Car sharing in the Capital Region

zipcar portland

Zip Car's car sharing program is popular in other cities around the U.S.

By Lauren Alpert

soapbox badgeI'll admit it -- life in the capital region is a lot easier with a car.

A car makes going on that big shopping trip, going apple picking or going for a hike at Thacher State Park a lot more convenient. While CDTA buses are a good option to get to many destinations, public transit doesn't take you everywhere you need to go, so a car can be a necesssity.

But a car can also be a headache -- and a lot of expense. Think about the amount of time the car you're paying for and insuring sits idle -- just waiting for you to decide to go somewhere.

Bundle your insurance, gas, parking and maintenance costs together into an monthly rate and it can add up pretty quickly. $300 a month? $500?

That's one of the reasons we're working on car sharing in the Capital Region .

Last month a proposal for a car sharing program I'm working on came in 5th in the AOA/Sunmark Start-up Contest. We didn't win the grant, but we're still working on the project.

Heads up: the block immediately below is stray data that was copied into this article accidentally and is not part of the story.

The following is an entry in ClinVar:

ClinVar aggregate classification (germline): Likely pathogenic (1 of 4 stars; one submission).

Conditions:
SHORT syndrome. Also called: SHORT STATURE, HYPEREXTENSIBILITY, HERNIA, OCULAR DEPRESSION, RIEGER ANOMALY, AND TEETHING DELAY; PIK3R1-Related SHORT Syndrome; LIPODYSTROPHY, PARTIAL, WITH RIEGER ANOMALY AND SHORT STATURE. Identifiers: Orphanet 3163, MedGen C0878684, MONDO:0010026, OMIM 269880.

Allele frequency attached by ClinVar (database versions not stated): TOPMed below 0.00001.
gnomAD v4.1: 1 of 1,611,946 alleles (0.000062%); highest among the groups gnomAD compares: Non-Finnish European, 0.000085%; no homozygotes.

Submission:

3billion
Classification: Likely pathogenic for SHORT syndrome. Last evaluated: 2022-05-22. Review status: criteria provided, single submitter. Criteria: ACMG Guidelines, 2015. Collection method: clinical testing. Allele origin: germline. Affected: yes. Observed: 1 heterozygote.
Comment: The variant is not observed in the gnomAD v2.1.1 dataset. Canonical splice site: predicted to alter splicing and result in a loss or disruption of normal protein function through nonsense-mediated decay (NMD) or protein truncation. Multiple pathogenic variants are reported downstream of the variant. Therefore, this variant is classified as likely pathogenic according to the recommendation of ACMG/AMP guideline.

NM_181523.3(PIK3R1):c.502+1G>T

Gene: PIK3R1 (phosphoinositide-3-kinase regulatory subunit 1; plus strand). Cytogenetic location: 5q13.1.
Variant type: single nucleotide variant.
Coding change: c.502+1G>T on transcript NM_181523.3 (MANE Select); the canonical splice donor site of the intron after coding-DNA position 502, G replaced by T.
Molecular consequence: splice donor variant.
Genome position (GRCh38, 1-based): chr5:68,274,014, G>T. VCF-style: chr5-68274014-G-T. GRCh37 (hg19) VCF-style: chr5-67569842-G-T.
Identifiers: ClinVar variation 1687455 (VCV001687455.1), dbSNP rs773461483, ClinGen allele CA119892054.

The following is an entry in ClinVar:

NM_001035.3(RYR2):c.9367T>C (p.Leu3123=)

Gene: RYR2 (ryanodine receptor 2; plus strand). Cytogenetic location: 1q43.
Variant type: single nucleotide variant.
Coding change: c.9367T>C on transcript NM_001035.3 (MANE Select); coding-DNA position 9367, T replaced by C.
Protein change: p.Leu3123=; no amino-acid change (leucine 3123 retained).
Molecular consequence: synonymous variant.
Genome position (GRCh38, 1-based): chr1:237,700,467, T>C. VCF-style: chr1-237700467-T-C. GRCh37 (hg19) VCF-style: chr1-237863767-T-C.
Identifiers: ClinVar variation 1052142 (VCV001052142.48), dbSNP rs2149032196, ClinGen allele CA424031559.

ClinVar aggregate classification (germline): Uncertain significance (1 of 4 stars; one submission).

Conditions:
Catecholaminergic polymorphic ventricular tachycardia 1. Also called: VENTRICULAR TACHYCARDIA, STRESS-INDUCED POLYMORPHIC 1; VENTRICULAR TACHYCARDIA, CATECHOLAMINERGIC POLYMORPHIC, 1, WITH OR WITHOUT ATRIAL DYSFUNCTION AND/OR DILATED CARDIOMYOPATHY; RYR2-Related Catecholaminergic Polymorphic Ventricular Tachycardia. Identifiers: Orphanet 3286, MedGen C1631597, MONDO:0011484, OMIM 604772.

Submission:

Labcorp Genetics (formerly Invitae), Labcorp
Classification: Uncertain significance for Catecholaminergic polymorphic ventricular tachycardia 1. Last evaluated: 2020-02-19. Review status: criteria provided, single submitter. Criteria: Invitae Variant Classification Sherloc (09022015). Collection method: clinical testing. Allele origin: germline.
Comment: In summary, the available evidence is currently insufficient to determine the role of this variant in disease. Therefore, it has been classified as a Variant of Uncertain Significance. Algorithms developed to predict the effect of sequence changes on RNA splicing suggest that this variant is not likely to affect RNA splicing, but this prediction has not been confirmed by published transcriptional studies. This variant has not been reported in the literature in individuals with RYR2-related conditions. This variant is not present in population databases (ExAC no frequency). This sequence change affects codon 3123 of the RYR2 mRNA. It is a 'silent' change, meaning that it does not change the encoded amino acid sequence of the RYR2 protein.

Why am I so passionate about this? Car sharing is estimated to take at least 7 personal vehicles off the road because car sharing members typically sell or defer getting their own private vehicle. It can also add a car as a transportation option for someone who can't afford or doesn't want to own their own car. Car sharing cannot only save members money but it decreases carbon emissions and congestion. It also encourages people to use transit, walk and bike more, improving the well being of the community. And with car sharing, instead of having two cars per household, you could have one car but gain access to a fleet of cars around the city and the region.

This is how it works: